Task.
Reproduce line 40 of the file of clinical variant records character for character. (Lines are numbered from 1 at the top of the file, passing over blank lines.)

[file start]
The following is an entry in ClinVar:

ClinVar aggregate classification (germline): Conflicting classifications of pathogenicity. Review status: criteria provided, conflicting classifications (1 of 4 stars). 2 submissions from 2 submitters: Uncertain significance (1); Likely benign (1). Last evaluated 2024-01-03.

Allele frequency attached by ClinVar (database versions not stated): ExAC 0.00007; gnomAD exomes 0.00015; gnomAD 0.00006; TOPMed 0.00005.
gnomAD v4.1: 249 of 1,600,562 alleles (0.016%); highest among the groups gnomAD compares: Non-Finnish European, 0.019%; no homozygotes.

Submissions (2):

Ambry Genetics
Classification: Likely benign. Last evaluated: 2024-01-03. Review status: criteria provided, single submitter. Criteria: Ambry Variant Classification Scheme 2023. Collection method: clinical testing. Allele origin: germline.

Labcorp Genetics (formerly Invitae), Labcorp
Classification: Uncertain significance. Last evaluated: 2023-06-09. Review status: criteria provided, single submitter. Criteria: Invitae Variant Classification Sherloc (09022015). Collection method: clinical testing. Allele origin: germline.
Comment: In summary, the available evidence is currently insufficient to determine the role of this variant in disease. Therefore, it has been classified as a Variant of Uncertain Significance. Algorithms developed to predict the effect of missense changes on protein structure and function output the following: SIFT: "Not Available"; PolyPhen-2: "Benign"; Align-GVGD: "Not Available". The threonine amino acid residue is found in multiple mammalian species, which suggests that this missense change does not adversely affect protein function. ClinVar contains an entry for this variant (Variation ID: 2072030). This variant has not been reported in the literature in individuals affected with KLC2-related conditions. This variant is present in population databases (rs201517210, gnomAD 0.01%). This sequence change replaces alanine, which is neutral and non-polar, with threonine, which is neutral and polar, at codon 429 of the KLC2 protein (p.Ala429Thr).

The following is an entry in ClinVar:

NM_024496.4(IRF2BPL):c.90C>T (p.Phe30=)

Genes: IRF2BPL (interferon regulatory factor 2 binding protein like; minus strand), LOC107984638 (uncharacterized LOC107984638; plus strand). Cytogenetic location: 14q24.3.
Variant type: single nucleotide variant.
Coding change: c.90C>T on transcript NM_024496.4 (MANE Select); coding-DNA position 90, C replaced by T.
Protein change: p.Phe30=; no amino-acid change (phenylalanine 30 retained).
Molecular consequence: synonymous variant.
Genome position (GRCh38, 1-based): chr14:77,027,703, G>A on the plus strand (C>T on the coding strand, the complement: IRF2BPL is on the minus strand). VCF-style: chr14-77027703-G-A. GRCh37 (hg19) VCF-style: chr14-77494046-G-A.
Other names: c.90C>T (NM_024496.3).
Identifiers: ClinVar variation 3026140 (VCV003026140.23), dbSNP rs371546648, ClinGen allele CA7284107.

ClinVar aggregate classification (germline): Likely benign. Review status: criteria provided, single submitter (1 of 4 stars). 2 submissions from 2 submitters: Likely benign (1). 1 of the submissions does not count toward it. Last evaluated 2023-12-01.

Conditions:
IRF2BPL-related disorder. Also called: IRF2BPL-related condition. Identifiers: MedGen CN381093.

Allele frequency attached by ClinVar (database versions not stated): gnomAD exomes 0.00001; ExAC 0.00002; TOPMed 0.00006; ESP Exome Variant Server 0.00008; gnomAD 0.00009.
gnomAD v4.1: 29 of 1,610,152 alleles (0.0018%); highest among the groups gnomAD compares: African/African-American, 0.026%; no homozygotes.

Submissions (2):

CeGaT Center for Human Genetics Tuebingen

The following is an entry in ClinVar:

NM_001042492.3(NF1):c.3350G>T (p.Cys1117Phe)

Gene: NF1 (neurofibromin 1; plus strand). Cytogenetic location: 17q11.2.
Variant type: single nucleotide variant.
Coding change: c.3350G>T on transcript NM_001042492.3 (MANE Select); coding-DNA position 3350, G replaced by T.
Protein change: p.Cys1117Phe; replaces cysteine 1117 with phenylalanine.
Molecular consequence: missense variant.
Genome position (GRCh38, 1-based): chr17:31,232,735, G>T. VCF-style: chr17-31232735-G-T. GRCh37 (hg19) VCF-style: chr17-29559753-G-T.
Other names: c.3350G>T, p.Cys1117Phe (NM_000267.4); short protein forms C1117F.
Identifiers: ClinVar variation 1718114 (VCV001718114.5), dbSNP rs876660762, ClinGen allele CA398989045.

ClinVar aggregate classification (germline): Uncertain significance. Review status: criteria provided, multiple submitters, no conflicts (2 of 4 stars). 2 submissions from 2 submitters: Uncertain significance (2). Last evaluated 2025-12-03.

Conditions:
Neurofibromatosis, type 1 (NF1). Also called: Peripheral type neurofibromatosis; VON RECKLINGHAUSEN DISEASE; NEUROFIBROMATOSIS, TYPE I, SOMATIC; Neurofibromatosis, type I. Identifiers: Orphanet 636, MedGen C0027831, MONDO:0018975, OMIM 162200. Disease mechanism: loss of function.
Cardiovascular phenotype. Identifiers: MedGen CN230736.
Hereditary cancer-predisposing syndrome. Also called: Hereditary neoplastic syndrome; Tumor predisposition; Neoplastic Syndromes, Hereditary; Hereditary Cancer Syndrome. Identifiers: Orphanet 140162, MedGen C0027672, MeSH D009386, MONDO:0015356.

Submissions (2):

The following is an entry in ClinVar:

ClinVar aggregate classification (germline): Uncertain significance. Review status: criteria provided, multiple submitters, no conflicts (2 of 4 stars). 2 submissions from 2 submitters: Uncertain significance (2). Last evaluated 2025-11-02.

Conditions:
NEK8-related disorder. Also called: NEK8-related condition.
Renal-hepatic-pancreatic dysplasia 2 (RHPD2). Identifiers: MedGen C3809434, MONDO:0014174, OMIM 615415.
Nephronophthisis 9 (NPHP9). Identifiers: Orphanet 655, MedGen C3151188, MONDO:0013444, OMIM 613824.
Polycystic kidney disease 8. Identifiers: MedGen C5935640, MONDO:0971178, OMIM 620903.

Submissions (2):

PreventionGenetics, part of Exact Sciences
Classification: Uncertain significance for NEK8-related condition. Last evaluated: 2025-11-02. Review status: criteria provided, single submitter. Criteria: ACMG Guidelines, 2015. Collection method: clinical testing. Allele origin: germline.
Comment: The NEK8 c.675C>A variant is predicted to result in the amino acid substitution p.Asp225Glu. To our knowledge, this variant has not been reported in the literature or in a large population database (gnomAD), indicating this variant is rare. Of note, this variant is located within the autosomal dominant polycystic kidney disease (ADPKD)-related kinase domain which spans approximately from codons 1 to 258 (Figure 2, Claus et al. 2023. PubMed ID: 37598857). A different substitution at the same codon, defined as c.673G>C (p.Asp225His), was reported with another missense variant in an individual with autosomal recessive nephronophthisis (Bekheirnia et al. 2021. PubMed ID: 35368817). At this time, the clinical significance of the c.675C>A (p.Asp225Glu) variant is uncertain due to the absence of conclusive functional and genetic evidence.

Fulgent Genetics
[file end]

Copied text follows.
Neurofibromatosis, type 1 (NF1). Also called: Peripheral type neurofibromatosis; VON RECKLINGHAUSEN DISEASE; NEUROFIBROMATOSIS, TYPE I, SOMATIC; Neurofibromatosis, type I. Identifiers: Orphanet 636, MedGen C0027831, MONDO:0018975, OMIM 162200. Disease mechanism: loss of function.